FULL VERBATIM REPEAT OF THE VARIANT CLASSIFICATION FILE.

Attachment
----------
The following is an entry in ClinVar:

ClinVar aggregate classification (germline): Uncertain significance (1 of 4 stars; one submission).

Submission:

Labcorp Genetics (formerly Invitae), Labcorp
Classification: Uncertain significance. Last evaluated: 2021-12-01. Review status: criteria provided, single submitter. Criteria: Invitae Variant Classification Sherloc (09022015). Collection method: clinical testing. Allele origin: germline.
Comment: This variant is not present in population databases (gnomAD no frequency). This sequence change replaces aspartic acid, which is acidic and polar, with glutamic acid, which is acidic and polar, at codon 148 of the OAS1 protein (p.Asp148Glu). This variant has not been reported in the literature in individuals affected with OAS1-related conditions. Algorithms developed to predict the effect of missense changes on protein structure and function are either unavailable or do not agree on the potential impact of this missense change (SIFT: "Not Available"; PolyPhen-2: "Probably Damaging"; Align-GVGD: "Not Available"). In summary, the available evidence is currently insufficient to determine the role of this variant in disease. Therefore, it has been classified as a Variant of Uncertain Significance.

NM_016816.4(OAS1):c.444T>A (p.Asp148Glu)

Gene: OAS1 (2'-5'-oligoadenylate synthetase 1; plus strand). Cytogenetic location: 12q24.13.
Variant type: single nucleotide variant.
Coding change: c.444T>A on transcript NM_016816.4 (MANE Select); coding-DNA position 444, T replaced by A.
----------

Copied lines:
The following is an entry in ClinVar:

ClinVar aggregate classification (germline): Uncertain significance (1 of 4 stars; one submission).

Submission:

Labcorp Genetics (formerly Invitae), Labcorp
Classification: Uncertain significance. Last evaluated: 2021-12-01. Review status: criteria provided, single submitter. Criteria: Invitae Variant Classification Sherloc (09022015). Collection method: clinical testing. Allele origin: germline.
Comment: This variant is not present in population databases (gnomAD no frequency). This sequence change replaces aspartic acid, which is acidic and polar, with glutamic acid, which is acidic and polar, at codon 148 of the OAS1 protein (p.Asp148Glu). This variant has not been reported in the literature in individuals affected with OAS1-related conditions. Algorithms developed to predict the effect of missense changes on protein structure and function are either unavailable or do not agree on the potential impact of this missense change (SIFT: "Not Available"; PolyPhen-2: "Probably Damaging"; Align-GVGD: "Not Available"). In summary, the available evidence is currently insufficient to determine the role of this variant in disease. Therefore, it has been classified as a Variant of Uncertain Significance.

NM_016816.4(OAS1):c.444T>A (p.Asp148Glu)

Gene: OAS1 (2'-5'-oligoadenylate synthetase 1; plus strand). Cytogenetic location: 12q24.13.
Variant type: single nucleotide variant.
Coding change: c.444T>A on transcript NM_016816.4 (MANE Select); coding-DNA position 444, T replaced by A.